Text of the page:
19 Nov VIDEO| We Need to Talk about Spain
This is part of the Festival of Democracy, 16 October 2015
Speakers: Francisco Jurado Gilabert and Professor Simon Tormey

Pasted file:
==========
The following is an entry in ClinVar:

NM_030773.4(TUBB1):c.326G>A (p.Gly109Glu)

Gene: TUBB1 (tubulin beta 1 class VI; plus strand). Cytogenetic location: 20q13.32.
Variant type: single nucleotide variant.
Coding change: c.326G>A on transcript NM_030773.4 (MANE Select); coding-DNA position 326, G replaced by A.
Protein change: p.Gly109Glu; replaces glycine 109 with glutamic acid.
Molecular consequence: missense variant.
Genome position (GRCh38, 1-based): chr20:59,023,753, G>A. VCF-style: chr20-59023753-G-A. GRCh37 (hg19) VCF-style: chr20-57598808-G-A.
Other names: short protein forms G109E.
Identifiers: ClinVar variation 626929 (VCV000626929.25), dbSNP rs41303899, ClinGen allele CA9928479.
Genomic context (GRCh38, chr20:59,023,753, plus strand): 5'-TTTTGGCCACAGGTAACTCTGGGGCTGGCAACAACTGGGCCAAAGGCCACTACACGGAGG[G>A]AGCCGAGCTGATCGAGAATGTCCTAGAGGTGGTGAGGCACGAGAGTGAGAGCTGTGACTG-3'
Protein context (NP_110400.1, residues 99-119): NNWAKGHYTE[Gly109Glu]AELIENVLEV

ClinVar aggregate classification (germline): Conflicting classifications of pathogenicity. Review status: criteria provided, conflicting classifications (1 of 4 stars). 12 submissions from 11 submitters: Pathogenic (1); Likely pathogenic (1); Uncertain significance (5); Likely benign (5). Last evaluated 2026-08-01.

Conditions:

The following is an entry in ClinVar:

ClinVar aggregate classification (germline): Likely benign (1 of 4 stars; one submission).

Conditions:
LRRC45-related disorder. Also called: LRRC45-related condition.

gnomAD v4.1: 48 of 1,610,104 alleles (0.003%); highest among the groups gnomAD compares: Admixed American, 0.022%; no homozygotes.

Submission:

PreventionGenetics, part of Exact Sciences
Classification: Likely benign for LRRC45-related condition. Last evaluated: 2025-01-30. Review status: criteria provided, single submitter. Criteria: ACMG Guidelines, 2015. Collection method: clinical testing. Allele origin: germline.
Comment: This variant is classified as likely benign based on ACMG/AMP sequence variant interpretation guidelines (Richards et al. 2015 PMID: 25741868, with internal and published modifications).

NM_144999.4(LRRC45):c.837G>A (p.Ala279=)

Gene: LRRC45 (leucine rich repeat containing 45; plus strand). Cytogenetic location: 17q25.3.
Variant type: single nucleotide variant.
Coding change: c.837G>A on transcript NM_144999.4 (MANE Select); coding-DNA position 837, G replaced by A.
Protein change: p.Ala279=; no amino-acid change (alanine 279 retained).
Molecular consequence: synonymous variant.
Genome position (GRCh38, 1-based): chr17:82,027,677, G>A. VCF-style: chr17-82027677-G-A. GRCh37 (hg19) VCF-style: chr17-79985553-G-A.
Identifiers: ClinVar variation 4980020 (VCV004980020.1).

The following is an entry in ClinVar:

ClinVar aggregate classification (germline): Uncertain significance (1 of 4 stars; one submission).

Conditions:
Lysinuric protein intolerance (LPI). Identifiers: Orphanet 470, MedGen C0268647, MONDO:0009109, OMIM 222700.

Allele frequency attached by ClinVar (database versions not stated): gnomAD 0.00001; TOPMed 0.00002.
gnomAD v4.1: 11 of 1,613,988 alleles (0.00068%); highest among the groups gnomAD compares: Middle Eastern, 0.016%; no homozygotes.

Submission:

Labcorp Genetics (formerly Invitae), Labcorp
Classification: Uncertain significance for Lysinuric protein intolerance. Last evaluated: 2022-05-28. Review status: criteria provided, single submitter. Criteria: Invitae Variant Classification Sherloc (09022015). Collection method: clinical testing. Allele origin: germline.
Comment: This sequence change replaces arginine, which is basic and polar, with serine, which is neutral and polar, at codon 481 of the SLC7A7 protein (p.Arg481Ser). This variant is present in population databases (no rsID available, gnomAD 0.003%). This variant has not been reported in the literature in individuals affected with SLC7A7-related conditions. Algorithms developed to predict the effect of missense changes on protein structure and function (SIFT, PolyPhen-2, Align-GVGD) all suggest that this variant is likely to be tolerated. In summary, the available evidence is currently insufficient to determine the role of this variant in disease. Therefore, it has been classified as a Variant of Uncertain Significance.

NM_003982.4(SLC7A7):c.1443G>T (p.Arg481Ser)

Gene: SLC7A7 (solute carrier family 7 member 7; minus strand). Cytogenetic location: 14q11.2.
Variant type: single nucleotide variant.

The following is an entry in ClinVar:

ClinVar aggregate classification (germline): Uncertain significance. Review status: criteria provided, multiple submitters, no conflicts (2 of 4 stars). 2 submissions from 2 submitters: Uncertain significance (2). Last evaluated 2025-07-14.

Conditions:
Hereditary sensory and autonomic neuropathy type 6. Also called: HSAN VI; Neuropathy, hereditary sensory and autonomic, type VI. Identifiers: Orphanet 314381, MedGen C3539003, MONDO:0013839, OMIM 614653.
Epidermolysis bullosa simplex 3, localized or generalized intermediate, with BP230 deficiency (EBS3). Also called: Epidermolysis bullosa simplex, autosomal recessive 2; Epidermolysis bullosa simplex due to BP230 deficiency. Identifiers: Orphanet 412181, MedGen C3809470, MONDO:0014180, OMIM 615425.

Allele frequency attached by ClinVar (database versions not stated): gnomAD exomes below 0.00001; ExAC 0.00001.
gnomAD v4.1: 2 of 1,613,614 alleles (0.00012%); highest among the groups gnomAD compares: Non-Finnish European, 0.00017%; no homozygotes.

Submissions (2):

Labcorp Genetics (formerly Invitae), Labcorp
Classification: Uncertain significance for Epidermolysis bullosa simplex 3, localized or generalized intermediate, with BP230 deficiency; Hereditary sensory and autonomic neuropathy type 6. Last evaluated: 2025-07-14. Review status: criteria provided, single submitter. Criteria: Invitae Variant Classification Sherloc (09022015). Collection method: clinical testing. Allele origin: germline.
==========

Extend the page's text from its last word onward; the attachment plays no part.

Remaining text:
On the 15th May 2011 Spain was convulsed by one of the most extraordinary popular uprisings in the history of any advanced democratic society. Up to 8 million Spanish citizens took part in the occupation of squares and public buildings in 60 towns and cities across the country. The movement of “the Indignados” (or “pissed off”) was born. The Spanish had much to be pissed off about: recession, high unemployment, endemic corruption, croneyism, failed “mega-projects”, high government and local authority debt and much else besides. With both major political parties complicit in this state of affairs, the occupation of public space was arguably a necessary antidote to the ‘business as usual’” mantra offered by the mainstream media. 15M, as this event became known, demonstrated the power of an ICT enabled citizen protest politics to set in train the search for a new politics that could break the logjam. Since 2011 Spain has witnessed a quite extraordinary period of political experimentation. Many new initiatives have been created, together with new political parties designed to build on the legacy of 15M. The most notable of these has been Podemos (“we can”) created in early 2014 to contest the European elections. It polled 9% of the popular vote with very little time for preparation, giving it 5 seats in the European Parliament. But Podemos’ rather populist approach has left space for other kinds of confluence and alliance based parties to do well. In the municipal elections of May 2015 structures such as these succeeded in winning the elections in Madrid and Barcelona, with the result that two radical mayors, Manuela Carmena and Ada Colau, now run the two largest cities in Spain. Looking ahead, the Spanish general election is scheduled for the end of the year. This will show in clearer terms the state of play between these various initiatives and the political mainstream. Will we see a Spanish “Syriza” emerge victorious? Or has the rage now subsided to the point where “normal” politics is restored?